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Dean Rapped On Health Care Issues

Democrat Dick Gephardt and rival Howard Dean intensified their war of words in the party's presidential debate Monday, squabbling over Iraq, Medicare and the front-runner's record as governor of Vermont.

Although the eight Democratic hopefuls participating in debate agreed they did not like a GOP-pushed Medicare prescription drug bill pending in Congress and found much to criticize in President Bush's foreign policy, Dean found himself on the defensive.

Both Gephardt and Sen. John Kerry launched rhetorical broadsides against the front-runner, and Dean and Gephardt engaged in the sharpest exchanges. When Gephardt of Missouri accused Dean of trying to balance his state's budget by cutting vital services to the needy, Dean snapped back that Gephardt "is a good guy but his research folks need a little help."

And after Dean sharply attacked Gephardt for supporting the 2002 resolution authorizing President Bush to go to war in Iraq, Gephardt shot back: "Howard, I think you're all over the lot on this one."

Gephardt suggested that Dean had earlier voiced support for both the war resolution and the $87 billion aid package for Iraq and Afghanistan.

The two-hour debate, sponsored by cable channel MSNBC, was the seventh since Labor Day, but the first in Iowa, which holds its first-in-the-nation caucuses Jan. 19.

Polls show that Dean is the front-runner nationally. In Iowa, Gephardt holds a slight lead over Dean in one survey, but the two are essentially tied in others.

Early in the debate, Kerry joined Gephardt in assailing Dean's statements in the 1990s that he would slow the growth of Medicare. Democratic rivals have likened Dean's comments to those of former House Speaker Newt Gingrich, R-Ga., who led the Republican charge.

Kerry asked Dean repeatedly whether, if elected, he would act to "slow the rate of growth of Medicare."

"I'd like to slow the pace of this debate," a visibly aggravated Dean responded.

After repeatedly dodging the question, Dean declared, "We will not cut Medicare in order to balance the budget."

Gephardt accused Dean, who served as governor for nearly 12 years, of resorting to cuts in services for the poor and disabled to try to balance his state's budget.

"He cut Medicaid, he cut the prescription-drug program ... He cut funding for the blind and disabled," Gephardt said. He said that Dean cut services for the "most vulnerable" people.

Dean denied Gephardt's charge that he had cut the state's Medicaid program and suggested that his rival had exaggerated his record.

Asked by moderator Tom Brokaw whether he felt his criticism of Dean had gone too far, Gephardt responded: "I think campaigns are about bringing out differences."

"We have a difference on how to get budgets straightened out," Gephardt said.

Both Kerry and Sen. John Edwards participated by satellite from the nation's capital, where they awaited a series of votes on the $400 billion Medicare bill.

Sen. Joe Lieberman of Connecticut did not participate in a state that he has decided to bypass, despite a last-minute appeal from the campaign to be included.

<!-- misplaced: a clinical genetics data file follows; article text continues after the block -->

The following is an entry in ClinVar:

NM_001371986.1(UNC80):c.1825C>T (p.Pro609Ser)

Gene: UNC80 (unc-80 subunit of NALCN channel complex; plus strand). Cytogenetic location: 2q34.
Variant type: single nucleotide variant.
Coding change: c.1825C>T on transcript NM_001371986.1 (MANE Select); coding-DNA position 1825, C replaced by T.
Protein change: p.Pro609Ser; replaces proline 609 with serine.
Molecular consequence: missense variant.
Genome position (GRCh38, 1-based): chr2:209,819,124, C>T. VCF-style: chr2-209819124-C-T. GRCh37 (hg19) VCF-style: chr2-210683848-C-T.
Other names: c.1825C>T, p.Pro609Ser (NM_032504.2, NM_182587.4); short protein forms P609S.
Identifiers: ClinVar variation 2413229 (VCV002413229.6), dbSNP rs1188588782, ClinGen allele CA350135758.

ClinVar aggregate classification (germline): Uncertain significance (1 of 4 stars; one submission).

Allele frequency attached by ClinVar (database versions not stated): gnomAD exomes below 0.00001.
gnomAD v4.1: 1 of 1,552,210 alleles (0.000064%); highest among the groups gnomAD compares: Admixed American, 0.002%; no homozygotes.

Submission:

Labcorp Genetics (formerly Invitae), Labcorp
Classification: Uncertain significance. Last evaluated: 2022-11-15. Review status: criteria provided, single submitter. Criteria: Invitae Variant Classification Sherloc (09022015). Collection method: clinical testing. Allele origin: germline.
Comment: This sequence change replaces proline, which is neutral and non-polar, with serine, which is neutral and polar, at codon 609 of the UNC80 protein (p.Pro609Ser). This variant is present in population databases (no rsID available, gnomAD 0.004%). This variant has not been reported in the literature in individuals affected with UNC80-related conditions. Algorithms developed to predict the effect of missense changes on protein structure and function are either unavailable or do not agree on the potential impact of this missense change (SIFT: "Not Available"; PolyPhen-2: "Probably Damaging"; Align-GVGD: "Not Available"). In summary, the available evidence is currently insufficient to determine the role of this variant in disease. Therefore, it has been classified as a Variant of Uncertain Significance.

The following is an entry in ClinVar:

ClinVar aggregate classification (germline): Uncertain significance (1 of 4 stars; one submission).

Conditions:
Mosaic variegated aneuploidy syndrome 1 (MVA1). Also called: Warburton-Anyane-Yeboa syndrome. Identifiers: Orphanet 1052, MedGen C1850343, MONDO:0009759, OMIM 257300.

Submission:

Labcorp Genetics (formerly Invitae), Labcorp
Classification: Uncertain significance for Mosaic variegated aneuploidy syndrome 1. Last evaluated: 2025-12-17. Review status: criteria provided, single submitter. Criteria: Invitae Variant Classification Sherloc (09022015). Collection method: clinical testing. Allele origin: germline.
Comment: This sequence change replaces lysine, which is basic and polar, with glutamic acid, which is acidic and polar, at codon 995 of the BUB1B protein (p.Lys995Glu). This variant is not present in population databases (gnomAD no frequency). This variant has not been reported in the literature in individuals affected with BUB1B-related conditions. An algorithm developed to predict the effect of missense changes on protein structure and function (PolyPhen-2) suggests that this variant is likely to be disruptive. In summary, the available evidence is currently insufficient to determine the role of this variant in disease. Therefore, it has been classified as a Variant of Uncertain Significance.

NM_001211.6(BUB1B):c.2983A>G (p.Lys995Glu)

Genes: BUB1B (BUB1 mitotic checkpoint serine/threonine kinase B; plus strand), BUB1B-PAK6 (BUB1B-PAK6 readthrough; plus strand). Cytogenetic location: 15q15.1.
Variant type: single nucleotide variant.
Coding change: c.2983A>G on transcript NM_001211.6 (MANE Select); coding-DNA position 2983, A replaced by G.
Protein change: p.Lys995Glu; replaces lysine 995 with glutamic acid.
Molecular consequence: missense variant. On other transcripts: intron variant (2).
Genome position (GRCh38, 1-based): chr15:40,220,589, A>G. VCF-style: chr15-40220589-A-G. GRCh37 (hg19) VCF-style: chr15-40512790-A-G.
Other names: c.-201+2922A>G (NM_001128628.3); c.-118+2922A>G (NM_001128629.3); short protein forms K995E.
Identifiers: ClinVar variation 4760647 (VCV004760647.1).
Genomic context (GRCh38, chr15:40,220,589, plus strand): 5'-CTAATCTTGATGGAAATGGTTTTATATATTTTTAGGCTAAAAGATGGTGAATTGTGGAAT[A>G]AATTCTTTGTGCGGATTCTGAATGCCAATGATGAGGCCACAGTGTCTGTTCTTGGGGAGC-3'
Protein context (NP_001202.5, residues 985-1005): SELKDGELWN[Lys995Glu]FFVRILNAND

On an issue certain to be front and center in the 2004 election, Kerry was asked about last week's 4-3 ruling by the Massachusetts Supreme Judicial Court that a law prohibiting gay marriages was unconstitutional. The court told the state legislature to modify the law.

"I would urge the Legislature to do precisely what the Constitution requires. It is a matter of equal protection under the law," Kerry said. He said the state's highest court "drew a distinction" between church-sanctioned marriages and the rights that a state offers couples.

Retired Gen. Wesley Clark of Arkansas said, "I think we need to move forward with this issue. I think people who want same-sex marriages really should have the same rights as people in conventional marriages."

Edwards stressed the need to talk about the issue in "the basic context of equality, dignity."

On the Iraq war and its aftermath, Gephardt and Kerry both defended voting to authorize the Iraq war — but accused Bush of misusing the authority. Dean called it a complete "failure on the part of Congress."

Kerry sidestepped a question on whether he believed Dean was incapable of serving as commander in chief.

"I've never suggested he's incapable," Kerry said, saying instead he had stressed his own military experience.

Even as the Democrats were attacking Bush's national security record, the president told soldiers and relatives at Fort Carson, Colo., that the Iraq war was making the world safer for Americans.

Dean defended himself from criticism that he sought a medical deferment to keep from fighting in the Vietnam war, citing a back condition, then spent a year skiing in Colorado. He pointed out that most of his rivals didn't serve in the war, either, other than Clark and Kerry.

"I took a physical, I failed a physical," Dean said. "If that makes this an issue, than so be it."

Democratic hopeful Al Sharpton refused to apologize for accusing a prosecutor of rape in the 1980s case of Tawana Brawley, a New York state teen whose claims of kidnapping and abuse were found to be a hoax by state investigators. He said he still believes her.

"I would apologize if I was wrong," he said.

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